Independent Student Newspaper Since 1969

The Badger Herald

Independent Student Newspaper Since 1969

The Badger Herald

Independent Student Newspaper Since 1969

The Badger Herald


Women’s hockey: Why the women’s hockey team deserves more clout

Despite winning four NCAA titles in last 12 years, lack of engagement, interest from students persists
Hazel Tang

The University of Wisconsin women’s hockey team is undoubtedly one of the most successful athletic programs on campus. With four national championships in the last 12 years and a chance at a fifth this year, there is no denying that the team has achieved success beyond that of other programs which receive more attention.

Despite the team’s widespread success and ripe conditions for consistent interest and student body engagement, many students are still either unaware or disinterested in the team.

Overall exposure for the team on social media is greater than that of the men’s hockey team. Over the past week, even as the teams have played an equal number of games, the women’s Twitter account has sent out a total of 60 tweets, while the men’s account has sent out only 29.


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Furthermore, in terms of publishing articles, the Badger sports website is on the exact same schedule for both teams. With previews of games, analysis and recaps, the university does not play favorites when it comes to the teams they support and highlight through digital media.

But despite there being equal exposure online, community interaction is anything but.

A strong gauge of overall interest in the teams is the number of people who interact with their Twitter accounts. The men’s Twitter account has over twice the number of followers and a much higher rate of interaction when compared to the women’s page — a clear indication of divided community interest.

So, why this discrepancy between the women’s and men’s teams, given that the women’s team is more successful?

A conventional answer to this age-old question is that women’s sports are not as fast-paced or exciting.

But this dated rationale does not apply to the distinct hockey programs in Madison, as the women’s games tend to be both higher scoring and result in more wins. The women’s team has a higher average of goals scored per game and a far better record of (30-4-2) compared to the men’s record (13-16-5).

Given their high-scoring games and steady success, it’s evident that keeping up with the women’s team is a more rewarding experience than following the men’s team. But the unique pull of the women’s team does not manifest itself in attendance.

Part of this is because the women’s team plays in LaBahn Arena, as opposed to the Kohl Center — a considerably larger venue. LaBahn is regularly packed with dedicated fans for the more competitive games on the team’s schedule, but their attendance numbers pale in comparison to even an early season game at the Kohl Center.

The construction of an intimate arena for the women’s team is a sign that they have the university’s full support, even if they are not as recognized by the greater student body and Madison community as the men’s team.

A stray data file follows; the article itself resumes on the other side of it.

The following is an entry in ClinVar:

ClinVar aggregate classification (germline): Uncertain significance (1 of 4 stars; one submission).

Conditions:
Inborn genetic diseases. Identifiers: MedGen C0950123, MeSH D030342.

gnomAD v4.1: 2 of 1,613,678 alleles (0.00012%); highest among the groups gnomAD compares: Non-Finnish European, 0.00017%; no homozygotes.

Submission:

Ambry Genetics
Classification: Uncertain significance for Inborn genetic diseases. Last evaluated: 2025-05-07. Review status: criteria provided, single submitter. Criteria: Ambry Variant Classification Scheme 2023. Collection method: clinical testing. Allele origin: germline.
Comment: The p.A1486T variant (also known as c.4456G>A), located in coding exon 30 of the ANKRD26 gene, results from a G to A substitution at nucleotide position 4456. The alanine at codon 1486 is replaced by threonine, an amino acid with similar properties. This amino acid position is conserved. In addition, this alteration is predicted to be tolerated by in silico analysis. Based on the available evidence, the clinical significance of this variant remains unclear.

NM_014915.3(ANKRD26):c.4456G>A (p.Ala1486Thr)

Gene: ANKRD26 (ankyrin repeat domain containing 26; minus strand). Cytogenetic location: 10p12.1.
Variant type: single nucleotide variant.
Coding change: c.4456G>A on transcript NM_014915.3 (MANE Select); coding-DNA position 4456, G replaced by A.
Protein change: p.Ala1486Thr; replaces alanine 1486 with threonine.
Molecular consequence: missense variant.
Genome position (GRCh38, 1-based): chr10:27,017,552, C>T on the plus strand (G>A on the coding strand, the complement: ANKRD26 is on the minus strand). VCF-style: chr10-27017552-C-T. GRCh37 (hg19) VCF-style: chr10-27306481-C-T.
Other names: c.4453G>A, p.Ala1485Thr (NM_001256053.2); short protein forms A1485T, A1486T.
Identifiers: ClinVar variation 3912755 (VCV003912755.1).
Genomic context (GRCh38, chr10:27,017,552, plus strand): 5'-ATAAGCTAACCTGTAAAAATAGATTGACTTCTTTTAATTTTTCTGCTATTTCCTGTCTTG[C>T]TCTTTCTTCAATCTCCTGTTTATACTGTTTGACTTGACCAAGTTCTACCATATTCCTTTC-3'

Their games are higher scoring, their seasons more successful and the enjoy equal exposure from the athletic department — yet the women’s hockey team has significantly less recognition on campus.

This phenomenon is not unique to UW, as more successful women’s programs have long been underrepresented in media and received limited support.

Perhaps the best example of this is the U.S. Women’s Soccer Team. They have succeeded at the highest level of competition possible, winning multiple World Cup trophies over the past decades. Yet their salaries are less than the men’s team players’ and overall interest in the team is significantly lower.

Problems with gendered attention discrepancies within the same sport are nothing new. But this certainly does not mean that nothing more can be done on campus to shed light on what is arguably our school’s most successful sports program.

The university gives equal representation in media, and even went as far as providing the women’s hockey team their own venue to play at. It follows, then, that the main source of this lack of interest in the team lies with the student body.

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When speaking with students on campus, it becomes clear that people would take an interest in the team if they were more aware of its excitement and success. To raise student awareness of the team and grow its fanbase, a general shift in the campus culture surrounding women’s hockey is necessary. Much like football is the center of fall weekends and men’s basketball games are big events Tuesday nights, women’s hockey games can become a cultural staple in Madison on winter weekends.

The obvious problem with this is that men’s hockey often competes on the same days as the women’s team, and increasing attendance at one event would decrease attendance at the other. Yet, with the difference in success and overall excitement in games, a compelling argument exists to have a more equally shared interest between the two teams.

While this may not be a realistic proposition, it remains clear that the remarkable achievements of our women’s hockey team are deserving of the student body’s full support, just as they have received the full support of the university.

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